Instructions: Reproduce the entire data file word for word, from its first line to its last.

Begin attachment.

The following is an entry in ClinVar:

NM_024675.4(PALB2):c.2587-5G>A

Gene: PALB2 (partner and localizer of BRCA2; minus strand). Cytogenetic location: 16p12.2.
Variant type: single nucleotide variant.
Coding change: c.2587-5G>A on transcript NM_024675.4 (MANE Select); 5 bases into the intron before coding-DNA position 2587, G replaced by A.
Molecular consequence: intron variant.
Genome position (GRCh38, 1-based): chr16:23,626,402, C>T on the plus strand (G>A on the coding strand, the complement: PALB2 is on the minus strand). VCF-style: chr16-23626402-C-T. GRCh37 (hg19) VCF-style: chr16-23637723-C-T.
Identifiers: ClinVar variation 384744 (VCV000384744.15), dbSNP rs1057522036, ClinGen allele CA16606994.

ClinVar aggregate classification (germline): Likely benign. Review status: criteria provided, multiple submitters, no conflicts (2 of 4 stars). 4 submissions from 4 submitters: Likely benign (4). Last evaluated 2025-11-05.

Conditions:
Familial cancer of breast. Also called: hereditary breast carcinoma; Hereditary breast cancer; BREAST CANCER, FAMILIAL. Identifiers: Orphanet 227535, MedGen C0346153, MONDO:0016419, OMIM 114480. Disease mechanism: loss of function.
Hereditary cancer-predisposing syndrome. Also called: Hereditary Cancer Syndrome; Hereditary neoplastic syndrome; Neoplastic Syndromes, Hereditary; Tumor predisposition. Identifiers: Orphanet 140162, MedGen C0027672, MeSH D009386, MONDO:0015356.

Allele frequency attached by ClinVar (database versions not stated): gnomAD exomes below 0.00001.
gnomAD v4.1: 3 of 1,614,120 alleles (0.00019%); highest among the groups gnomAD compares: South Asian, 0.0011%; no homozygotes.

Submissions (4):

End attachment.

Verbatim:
The following is an entry in ClinVar:

NM_024675.4(PALB2):c.2587-5G>A

Gene: PALB2 (partner and localizer of BRCA2; minus strand). Cytogenetic location: 16p12.2.
Variant type: single nucleotide variant.
Coding change: c.2587-5G>A on transcript NM_024675.4 (MANE Select); 5 bases into the intron before coding-DNA position 2587, G replaced by A.
Molecular consequence: intron variant.
Genome position (GRCh38, 1-based): chr16:23,626,402, C>T on the plus strand (G>A on the coding strand, the complement: PALB2 is on the minus strand). VCF-style: chr16-23626402-C-T. GRCh37 (hg19) VCF-style: chr16-23637723-C-T.
Identifiers: ClinVar variation 384744 (VCV000384744.15), dbSNP rs1057522036, ClinGen allele CA16606994.

ClinVar aggregate classification (germline): Likely benign. Review status: criteria provided, multiple submitters, no conflicts (2 of 4 stars). 4 submissions from 4 submitters: Likely benign (4). Last evaluated 2025-11-05.

Conditions:
Familial cancer of breast. Also called: hereditary breast carcinoma; Hereditary breast cancer; BREAST CANCER, FAMILIAL. Identifiers: Orphanet 227535, MedGen C0346153, MONDO:0016419, OMIM 114480. Disease mechanism: loss of function.
Hereditary cancer-predisposing syndrome. Also called: Hereditary Cancer Syndrome; Hereditary neoplastic syndrome; Neoplastic Syndromes, Hereditary; Tumor predisposition. Identifiers: Orphanet 140162, MedGen C0027672, MeSH D009386, MONDO:0015356.

Allele frequency attached by ClinVar (database versions not stated): gnomAD exomes below 0.00001.
gnomAD v4.1: 3 of 1,614,120 alleles (0.00019%); highest among the groups gnomAD compares: South Asian, 0.0011%; no homozygotes.

Submissions (4):